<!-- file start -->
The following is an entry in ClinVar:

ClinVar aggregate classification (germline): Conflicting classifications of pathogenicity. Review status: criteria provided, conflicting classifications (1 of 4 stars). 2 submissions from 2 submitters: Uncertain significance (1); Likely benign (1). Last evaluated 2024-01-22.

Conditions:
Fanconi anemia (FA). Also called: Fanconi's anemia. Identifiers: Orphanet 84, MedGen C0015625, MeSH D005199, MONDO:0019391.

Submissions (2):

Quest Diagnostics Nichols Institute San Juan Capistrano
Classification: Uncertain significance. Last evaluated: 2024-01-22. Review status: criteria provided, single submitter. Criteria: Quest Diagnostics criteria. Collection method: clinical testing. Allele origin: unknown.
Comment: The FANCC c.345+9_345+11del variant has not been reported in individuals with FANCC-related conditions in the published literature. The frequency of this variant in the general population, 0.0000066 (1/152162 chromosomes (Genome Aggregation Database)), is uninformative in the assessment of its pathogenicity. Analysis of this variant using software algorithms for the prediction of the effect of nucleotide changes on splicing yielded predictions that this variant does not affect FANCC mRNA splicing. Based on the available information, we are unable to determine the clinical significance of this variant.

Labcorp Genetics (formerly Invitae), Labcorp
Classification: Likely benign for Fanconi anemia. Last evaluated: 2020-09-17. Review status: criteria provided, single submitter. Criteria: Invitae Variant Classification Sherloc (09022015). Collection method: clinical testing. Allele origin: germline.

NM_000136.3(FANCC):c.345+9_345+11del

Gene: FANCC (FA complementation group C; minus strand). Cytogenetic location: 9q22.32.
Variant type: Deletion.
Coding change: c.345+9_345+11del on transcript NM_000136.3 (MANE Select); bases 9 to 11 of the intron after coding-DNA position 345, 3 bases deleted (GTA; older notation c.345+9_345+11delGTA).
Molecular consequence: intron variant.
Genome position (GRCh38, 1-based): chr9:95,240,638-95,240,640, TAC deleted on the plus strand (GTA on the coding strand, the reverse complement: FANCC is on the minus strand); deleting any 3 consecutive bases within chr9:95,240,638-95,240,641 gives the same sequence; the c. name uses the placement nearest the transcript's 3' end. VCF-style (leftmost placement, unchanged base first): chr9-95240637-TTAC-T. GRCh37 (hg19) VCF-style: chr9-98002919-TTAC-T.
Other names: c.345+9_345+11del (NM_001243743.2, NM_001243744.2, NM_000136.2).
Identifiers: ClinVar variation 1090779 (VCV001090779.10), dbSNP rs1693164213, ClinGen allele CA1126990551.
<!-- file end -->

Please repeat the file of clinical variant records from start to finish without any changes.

The following is an entry in ClinVar:

ClinVar aggregate classification (germline): Conflicting classifications of pathogenicity. Review status: criteria provided, conflicting classifications (1 of 4 stars). 2 submissions from 2 submitters: Uncertain significance (1); Likely benign (1). Last evaluated 2024-01-22.

Conditions:
Fanconi anemia (FA). Also called: Fanconi's anemia. Identifiers: Orphanet 84, MedGen C0015625, MeSH D005199, MONDO:0019391.

Submissions (2):

Quest Diagnostics Nichols Institute San Juan Capistrano
Classification: Uncertain significance. Last evaluated: 2024-01-22. Review status: criteria provided, single submitter. Criteria: Quest Diagnostics criteria. Collection method: clinical testing. Allele origin: unknown.
Comment: The FANCC c.345+9_345+11del variant has not been reported in individuals with FANCC-related conditions in the published literature. The frequency of this variant in the general population, 0.0000066 (1/152162 chromosomes (Genome Aggregation Database)), is uninformative in the assessment of its pathogenicity. Analysis of this variant using software algorithms for the prediction of the effect of nucleotide changes on splicing yielded predictions that this variant does not affect FANCC mRNA splicing. Based on the available information, we are unable to determine the clinical significance of this variant.

Labcorp Genetics (formerly Invitae), Labcorp
Classification: Likely benign for Fanconi anemia. Last evaluated: 2020-09-17. Review status: criteria provided, single submitter. Criteria: Invitae Variant Classification Sherloc (09022015). Collection method: clinical testing. Allele origin: germline.

NM_000136.3(FANCC):c.345+9_345+11del

Gene: FANCC (FA complementation group C; minus strand). Cytogenetic location: 9q22.32.
Variant type: Deletion.
Coding change: c.345+9_345+11del on transcript NM_000136.3 (MANE Select); bases 9 to 11 of the intron after coding-DNA position 345, 3 bases deleted (GTA; older notation c.345+9_345+11delGTA).
Molecular consequence: intron variant.
Genome position (GRCh38, 1-based): chr9:95,240,638-95,240,640, TAC deleted on the plus strand (GTA on the coding strand, the reverse complement: FANCC is on the minus strand); deleting any 3 consecutive bases within chr9:95,240,638-95,240,641 gives the same sequence; the c. name uses the placement nearest the transcript's 3' end. VCF-style (leftmost placement, unchanged base first): chr9-95240637-TTAC-T. GRCh37 (hg19) VCF-style: chr9-98002919-TTAC-T.
Other names: c.345+9_345+11del (NM_001243743.2, NM_001243744.2, NM_000136.2).
Identifiers: ClinVar variation 1090779 (VCV001090779.10), dbSNP rs1693164213, ClinGen allele CA1126990551.